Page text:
Grains

May corn continue to grind higher yesterday, despite news that two more ethanol plants will be closing, due to negative margins. Export sales this morning came in at a whopping 1,814,300 for old crop corn.
May soybeans extended their rally yesterday on the back of hopes for better demand and potential port disruptions in South America. The market is giving back some of those gains in the early morning trade.
Corn futures staged nice recovery early yesterday but failed to hold all the gains into the close. This morning, prices are working back towards the top end of yesterday’s range.
Outside markets will continue to have a bearing on the grain sector, if we can avoid the limit down days and peak panic environment like we saw yesterday, we think the market can focus back on its own fundamentals.
Soybean futures got taken to the woodshed yesterday, alongside nearly everything else. Outside markets have firmed in the overnight/early morning trade which has helped offer relief to beans.
Soybean futures got taken to the woodshed yesterday, alongside nearly everything else. Outside markets have firmed in the overnight/early morning trade which has helped offer relief to beans.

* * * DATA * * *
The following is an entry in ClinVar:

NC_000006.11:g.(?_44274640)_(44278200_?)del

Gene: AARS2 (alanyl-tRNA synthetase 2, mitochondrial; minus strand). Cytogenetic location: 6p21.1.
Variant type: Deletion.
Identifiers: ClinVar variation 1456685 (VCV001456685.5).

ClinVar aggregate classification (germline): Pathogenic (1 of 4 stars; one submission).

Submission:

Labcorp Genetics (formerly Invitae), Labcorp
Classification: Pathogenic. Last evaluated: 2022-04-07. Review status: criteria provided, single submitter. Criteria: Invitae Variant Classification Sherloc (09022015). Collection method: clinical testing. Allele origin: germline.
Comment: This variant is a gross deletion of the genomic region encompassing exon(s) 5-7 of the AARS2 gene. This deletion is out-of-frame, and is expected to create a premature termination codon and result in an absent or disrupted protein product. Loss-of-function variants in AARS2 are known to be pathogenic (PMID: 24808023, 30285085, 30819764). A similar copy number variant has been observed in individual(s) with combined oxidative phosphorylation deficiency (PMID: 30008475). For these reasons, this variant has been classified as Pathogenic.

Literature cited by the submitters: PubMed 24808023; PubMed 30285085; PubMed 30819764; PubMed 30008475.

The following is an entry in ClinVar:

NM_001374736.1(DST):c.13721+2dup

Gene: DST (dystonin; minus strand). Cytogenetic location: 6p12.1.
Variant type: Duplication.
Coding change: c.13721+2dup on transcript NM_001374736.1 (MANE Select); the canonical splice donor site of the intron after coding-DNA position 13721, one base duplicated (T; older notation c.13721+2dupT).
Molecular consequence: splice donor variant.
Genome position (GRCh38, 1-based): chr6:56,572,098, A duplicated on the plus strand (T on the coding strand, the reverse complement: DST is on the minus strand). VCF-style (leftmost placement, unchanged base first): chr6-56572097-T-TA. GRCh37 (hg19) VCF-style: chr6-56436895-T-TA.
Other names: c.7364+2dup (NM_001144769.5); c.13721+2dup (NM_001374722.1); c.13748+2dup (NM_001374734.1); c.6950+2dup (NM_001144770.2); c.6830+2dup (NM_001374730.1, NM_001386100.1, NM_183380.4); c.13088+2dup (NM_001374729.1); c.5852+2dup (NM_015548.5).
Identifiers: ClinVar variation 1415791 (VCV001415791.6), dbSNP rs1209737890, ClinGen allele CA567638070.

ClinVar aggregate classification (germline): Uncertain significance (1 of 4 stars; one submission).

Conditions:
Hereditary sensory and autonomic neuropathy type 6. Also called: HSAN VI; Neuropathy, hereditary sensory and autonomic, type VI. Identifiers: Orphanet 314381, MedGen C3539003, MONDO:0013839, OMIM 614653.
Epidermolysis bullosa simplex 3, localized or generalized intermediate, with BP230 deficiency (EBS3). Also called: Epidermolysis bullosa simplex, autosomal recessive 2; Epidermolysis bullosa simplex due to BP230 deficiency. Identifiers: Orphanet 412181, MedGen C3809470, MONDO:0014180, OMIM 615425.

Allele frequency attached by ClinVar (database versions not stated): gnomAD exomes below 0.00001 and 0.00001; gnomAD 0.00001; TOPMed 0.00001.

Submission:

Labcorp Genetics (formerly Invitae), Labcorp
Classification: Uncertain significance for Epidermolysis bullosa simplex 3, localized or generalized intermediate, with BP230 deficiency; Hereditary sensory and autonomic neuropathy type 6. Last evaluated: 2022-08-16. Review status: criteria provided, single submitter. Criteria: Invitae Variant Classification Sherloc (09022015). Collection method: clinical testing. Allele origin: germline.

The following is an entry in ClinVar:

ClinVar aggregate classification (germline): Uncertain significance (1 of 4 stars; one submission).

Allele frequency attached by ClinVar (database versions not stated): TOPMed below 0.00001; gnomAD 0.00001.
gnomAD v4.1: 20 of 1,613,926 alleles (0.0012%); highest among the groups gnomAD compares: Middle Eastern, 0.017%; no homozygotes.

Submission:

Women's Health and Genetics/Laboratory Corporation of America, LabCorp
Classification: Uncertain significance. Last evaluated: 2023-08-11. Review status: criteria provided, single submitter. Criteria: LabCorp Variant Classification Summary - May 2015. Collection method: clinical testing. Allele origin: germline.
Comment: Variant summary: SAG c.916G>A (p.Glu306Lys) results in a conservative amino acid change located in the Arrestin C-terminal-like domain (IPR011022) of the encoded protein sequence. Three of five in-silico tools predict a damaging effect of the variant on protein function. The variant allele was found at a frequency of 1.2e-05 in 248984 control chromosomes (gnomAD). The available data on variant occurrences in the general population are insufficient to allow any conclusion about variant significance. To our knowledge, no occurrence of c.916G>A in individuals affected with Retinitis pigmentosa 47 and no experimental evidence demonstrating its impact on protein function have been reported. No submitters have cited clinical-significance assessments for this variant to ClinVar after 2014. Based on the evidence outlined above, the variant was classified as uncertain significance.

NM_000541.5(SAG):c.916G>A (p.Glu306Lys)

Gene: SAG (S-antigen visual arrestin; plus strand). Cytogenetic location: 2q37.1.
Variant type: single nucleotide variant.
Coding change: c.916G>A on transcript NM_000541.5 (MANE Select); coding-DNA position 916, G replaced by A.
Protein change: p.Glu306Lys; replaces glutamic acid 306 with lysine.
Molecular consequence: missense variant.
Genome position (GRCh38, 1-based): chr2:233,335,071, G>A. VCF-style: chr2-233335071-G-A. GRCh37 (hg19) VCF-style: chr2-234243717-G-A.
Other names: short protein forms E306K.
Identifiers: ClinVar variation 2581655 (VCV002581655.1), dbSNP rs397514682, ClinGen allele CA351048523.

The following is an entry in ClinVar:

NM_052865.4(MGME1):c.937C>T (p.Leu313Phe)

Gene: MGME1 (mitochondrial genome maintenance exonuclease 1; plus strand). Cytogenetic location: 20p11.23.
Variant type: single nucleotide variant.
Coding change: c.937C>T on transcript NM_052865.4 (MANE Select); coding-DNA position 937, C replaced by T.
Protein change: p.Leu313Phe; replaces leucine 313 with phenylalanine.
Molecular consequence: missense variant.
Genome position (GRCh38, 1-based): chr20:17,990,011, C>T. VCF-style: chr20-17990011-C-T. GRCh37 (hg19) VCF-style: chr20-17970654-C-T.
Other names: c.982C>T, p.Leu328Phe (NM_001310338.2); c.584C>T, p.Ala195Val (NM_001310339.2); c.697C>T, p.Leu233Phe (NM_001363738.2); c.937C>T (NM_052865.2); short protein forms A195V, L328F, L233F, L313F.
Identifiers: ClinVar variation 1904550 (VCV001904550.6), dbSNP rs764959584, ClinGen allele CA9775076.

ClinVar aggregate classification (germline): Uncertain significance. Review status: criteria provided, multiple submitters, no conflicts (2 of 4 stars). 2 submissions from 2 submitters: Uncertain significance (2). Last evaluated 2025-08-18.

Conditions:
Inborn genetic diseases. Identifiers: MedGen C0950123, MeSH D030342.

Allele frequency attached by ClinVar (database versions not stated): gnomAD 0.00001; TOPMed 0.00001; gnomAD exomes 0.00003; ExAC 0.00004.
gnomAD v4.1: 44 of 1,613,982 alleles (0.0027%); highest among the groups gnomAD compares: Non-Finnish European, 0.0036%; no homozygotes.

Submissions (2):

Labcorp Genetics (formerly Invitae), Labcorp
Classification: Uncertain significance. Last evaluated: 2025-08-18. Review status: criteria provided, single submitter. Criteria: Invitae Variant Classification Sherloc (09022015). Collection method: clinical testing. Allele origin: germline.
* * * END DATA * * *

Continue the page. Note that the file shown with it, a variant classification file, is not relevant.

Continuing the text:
S&P 500 futures touched price limit down at 2819 down -148 points (-5%) Sunday evening as of this writing. The markets are spooked by corporate earnings slowing from coronavirus and the new oil trade war clash between prominent OPEC members Russia and Saudi Arabia.  
Oliver Sloup breaks down the trading day in grain futures markets.
Soybean futures managed to gain ground alongside many of the global markets in yesterday’s session, closing right near the psychologically and technically significant $9.00 handle.
May soybean futures saw a choppy and volatile trade in the back half of last week as market participants try to grapple with the effects of coronavirus. Friday’s Commitment of Traders report showed funds bought 14,634 contracts, trimming their net short position to 75,130.